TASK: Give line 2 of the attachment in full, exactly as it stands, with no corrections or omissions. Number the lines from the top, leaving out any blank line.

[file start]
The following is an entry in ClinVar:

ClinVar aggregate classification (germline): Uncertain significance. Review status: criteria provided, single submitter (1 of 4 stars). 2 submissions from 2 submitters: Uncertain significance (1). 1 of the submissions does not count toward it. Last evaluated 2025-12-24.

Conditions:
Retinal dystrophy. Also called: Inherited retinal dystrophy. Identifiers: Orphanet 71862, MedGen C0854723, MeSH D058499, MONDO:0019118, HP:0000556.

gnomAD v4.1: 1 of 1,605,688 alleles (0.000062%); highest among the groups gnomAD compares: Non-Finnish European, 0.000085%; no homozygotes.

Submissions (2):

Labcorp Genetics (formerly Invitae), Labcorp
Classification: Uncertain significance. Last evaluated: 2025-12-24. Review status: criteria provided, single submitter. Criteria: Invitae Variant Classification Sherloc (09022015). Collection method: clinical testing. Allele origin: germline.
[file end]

ClinVar aggregate classification (germline): Uncertain significance. Review status: criteria provided, single submitter (1 of 4 stars). 2 submissions from 2 submitters: Uncertain significance (1). 1 of the submissions does not count toward it. Last evaluated 2025-12-24.